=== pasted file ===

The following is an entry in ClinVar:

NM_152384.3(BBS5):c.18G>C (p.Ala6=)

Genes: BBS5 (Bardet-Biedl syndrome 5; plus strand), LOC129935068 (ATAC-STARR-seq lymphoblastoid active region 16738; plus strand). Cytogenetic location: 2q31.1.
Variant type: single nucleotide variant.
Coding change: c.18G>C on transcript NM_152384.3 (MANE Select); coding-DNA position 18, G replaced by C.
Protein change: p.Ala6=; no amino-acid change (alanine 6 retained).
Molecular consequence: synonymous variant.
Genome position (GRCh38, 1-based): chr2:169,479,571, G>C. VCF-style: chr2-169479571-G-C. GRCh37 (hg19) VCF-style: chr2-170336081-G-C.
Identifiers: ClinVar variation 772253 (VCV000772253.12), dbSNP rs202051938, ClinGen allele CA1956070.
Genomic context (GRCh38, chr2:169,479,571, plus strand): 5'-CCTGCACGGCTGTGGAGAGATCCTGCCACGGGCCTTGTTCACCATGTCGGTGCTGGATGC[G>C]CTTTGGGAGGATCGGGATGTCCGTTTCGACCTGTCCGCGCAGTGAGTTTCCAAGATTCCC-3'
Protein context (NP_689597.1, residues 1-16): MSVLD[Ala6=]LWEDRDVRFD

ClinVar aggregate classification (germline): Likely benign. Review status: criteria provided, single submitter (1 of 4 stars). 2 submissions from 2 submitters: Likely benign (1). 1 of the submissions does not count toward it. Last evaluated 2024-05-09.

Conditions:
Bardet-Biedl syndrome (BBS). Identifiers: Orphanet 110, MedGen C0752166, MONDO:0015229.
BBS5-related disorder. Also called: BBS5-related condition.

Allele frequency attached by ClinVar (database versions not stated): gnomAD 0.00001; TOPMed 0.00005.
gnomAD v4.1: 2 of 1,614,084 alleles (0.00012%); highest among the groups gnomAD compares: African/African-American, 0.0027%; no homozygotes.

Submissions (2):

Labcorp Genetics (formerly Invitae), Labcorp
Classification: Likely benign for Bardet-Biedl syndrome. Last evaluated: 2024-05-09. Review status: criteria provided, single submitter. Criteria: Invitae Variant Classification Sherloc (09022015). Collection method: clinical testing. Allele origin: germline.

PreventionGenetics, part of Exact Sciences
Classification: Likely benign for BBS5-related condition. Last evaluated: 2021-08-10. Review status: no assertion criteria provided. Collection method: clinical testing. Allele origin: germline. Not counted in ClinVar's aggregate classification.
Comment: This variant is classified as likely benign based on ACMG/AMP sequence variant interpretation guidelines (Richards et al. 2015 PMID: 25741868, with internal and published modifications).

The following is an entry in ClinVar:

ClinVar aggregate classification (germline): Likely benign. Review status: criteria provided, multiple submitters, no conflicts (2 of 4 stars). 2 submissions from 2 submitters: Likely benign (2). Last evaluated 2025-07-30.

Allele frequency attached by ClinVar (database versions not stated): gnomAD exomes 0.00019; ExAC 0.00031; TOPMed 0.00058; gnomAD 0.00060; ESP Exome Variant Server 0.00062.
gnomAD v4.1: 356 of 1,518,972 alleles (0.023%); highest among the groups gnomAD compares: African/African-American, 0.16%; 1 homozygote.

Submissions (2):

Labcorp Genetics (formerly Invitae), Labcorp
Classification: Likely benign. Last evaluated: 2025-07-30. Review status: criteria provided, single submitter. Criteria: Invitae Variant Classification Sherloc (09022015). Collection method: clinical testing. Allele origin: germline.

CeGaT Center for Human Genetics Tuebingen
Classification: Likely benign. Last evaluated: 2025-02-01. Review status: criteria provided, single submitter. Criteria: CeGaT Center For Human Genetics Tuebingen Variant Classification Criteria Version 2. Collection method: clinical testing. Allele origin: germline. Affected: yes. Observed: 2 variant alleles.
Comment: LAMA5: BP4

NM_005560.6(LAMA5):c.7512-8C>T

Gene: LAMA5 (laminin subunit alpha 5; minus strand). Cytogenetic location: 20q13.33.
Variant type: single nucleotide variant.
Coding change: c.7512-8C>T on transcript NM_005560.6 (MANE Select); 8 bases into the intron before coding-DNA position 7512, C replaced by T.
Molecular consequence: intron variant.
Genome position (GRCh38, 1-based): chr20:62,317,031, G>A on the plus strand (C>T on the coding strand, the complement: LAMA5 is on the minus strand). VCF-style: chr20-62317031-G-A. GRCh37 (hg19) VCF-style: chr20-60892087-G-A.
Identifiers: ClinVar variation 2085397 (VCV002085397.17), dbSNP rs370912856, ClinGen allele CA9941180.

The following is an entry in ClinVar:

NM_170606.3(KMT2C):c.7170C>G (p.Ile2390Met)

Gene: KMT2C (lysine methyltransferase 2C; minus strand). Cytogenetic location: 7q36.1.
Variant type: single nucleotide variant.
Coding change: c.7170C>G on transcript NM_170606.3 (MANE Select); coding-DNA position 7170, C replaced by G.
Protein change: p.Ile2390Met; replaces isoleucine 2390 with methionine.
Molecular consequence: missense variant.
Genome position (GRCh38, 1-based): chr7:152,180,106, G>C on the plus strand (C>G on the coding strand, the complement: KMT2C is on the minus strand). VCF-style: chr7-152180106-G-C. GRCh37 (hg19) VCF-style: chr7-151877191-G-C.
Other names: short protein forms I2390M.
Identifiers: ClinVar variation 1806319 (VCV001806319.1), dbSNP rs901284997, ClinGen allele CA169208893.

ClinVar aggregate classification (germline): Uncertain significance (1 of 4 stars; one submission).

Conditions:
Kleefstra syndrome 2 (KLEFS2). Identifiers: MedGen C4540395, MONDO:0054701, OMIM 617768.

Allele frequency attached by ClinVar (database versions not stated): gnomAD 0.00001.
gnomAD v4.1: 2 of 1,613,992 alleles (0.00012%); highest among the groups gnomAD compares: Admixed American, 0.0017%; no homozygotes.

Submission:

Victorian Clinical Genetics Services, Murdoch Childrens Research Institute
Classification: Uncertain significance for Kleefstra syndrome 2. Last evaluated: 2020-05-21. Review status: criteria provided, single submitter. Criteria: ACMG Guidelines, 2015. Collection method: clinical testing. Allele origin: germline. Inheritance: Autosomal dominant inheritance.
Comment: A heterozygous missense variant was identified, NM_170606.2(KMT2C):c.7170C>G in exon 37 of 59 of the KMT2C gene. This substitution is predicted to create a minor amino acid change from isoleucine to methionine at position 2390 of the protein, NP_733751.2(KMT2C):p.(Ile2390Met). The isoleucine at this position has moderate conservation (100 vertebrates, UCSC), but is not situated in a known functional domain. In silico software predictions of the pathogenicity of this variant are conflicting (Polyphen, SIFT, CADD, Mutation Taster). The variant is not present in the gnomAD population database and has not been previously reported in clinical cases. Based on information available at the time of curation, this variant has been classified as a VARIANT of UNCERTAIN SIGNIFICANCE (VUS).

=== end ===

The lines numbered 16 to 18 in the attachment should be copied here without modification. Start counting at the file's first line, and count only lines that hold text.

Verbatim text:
Allele frequency attached by ClinVar (database versions not stated): gnomAD 0.00001; TOPMed 0.00005.
gnomAD v4.1: 2 of 1,614,084 alleles (0.00012%); highest among the groups gnomAD compares: African/African-American, 0.0027%; no homozygotes.

Submissions (2):